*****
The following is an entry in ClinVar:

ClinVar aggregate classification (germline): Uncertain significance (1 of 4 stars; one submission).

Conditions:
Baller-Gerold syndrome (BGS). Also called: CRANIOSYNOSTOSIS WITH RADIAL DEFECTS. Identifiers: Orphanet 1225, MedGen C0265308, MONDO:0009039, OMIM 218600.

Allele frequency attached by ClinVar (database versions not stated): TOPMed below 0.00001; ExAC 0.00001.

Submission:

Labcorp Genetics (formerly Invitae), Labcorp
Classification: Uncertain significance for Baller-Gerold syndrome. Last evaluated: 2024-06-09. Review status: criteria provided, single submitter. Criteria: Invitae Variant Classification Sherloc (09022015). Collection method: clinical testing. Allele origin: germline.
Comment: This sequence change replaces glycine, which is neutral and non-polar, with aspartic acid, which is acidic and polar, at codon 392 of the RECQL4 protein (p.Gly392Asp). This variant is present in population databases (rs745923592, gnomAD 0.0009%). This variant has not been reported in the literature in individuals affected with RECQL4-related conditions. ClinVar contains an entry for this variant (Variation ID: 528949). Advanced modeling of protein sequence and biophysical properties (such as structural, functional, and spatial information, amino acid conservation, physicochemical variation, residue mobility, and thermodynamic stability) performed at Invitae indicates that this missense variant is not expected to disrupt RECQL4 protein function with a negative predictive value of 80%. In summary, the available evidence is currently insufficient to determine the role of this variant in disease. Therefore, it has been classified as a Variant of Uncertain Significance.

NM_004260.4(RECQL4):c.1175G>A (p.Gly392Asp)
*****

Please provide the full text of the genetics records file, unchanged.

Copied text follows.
The following is an entry in ClinVar:

ClinVar aggregate classification (germline): Uncertain significance (1 of 4 stars; one submission).

Conditions:
Baller-Gerold syndrome (BGS). Also called: CRANIOSYNOSTOSIS WITH RADIAL DEFECTS. Identifiers: Orphanet 1225, MedGen C0265308, MONDO:0009039, OMIM 218600.

Allele frequency attached by ClinVar (database versions not stated): TOPMed below 0.00001; ExAC 0.00001.

Submission:

Labcorp Genetics (formerly Invitae), Labcorp
Classification: Uncertain significance for Baller-Gerold syndrome. Last evaluated: 2024-06-09. Review status: criteria provided, single submitter. Criteria: Invitae Variant Classification Sherloc (09022015). Collection method: clinical testing. Allele origin: germline.
Comment: This sequence change replaces glycine, which is neutral and non-polar, with aspartic acid, which is acidic and polar, at codon 392 of the RECQL4 protein (p.Gly392Asp). This variant is present in population databases (rs745923592, gnomAD 0.0009%). This variant has not been reported in the literature in individuals affected with RECQL4-related conditions. ClinVar contains an entry for this variant (Variation ID: 528949). Advanced modeling of protein sequence and biophysical properties (such as structural, functional, and spatial information, amino acid conservation, physicochemical variation, residue mobility, and thermodynamic stability) performed at Invitae indicates that this missense variant is not expected to disrupt RECQL4 protein function with a negative predictive value of 80%. In summary, the available evidence is currently insufficient to determine the role of this variant in disease. Therefore, it has been classified as a Variant of Uncertain Significance.

NM_004260.4(RECQL4):c.1175G>A (p.Gly392Asp)